Film Review: The D Train

The_D_Train_posterFrances Winston was not too impressed with this latest puerile, (and often homophobic) offering from Jack Black

Directed by: Jarrad Paul and Andrew Mogel – Starring: Jack Black, James Marsden, Kathryn Hahn, Russell Posner, Jeffrey Tambor, Mike White

Jack Black makes a departure from his usual zany characters here to play everyman, Dan Landsman, the self-appointed head of his high school class’s twentieth anniversary reunion committee.

Together with a motley crew of one time geeks and dorks, he attempts to fuel interest in the event to no avail. However, when he sees former jock and the most popular guy in the school, Oliver Lawless (Marsden) in a commercial, he decides to try and use him to attract a crowd. Lying to his boss in order to get to LA where Oliver is based, he reconnects with his former school mate.

However, all is not as it seems with Oliver, and after one very drunken night, Dan finds himself in bed with the handsome actor. Committed to getting him to attend the reunion, he is forced to supress his secret, while trying to figure out a way to keep Oliver out of his life.

Black may have toned down the zaniness, but this is still as puerile as most of his other work, with a hefty dose of homophobia thrown in for good measure. The extent of Dan’s self-loathing after his man on man encounter is completely OTT, and the language he uses to convey this is quite often extremely offensive. Tthe jokes are smutty, and the script is weak, and the plot seems to just amble along.

Black is good as Landsman, and Marsden refreshingly doesn’t take himself too seriously as the handsome and vain Oliver, however, they have very little chemistry. I did find myself wondering why Marsden would even accept this role, and all I can think of is that he was looking for a departure.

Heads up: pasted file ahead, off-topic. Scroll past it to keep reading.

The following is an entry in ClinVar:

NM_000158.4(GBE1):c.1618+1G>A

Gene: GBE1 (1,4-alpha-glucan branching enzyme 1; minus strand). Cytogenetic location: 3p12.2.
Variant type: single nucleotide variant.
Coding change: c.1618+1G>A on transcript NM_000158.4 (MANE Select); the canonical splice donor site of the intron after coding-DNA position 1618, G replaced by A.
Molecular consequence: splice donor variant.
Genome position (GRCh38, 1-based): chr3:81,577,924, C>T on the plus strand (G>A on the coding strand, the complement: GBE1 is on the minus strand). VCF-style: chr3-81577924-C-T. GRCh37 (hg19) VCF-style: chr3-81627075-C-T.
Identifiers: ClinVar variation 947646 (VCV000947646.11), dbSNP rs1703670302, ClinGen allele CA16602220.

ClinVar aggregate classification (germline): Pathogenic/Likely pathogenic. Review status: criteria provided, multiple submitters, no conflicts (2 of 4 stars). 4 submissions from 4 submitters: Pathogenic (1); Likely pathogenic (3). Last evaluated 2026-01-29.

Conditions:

In trying to make a statement about how events in High School or Secondary School can shape us for life, the writing|directing duo, Paul and Mogel, have resorted to cheap laughs and stereotypes, rather than a serious social commentary. Reunion pictures always give a great opportunity to get retrospective with the characters, but that is wasted here, in favour of the “shock” twist. By the end of the movie, you don’t even care if Dan’s wife and family find out, since the whole thing has been hyped to hysterical proportions by Black.

This was pulled from 847 theatres in its second week in the US, and I can’t see it enjoying a long run here either. One for the diehard Jack Black fans only.

In Cinemas Now!

About Scott De Buitléir

Scott De Buitléir has been a writer since the age of 15, writing in both Irish (Gaelic) and English. He has worked as a journalist, columnist, copywriter and reviewer for over ten years. Originally from Dublin, he now lives in Cork.
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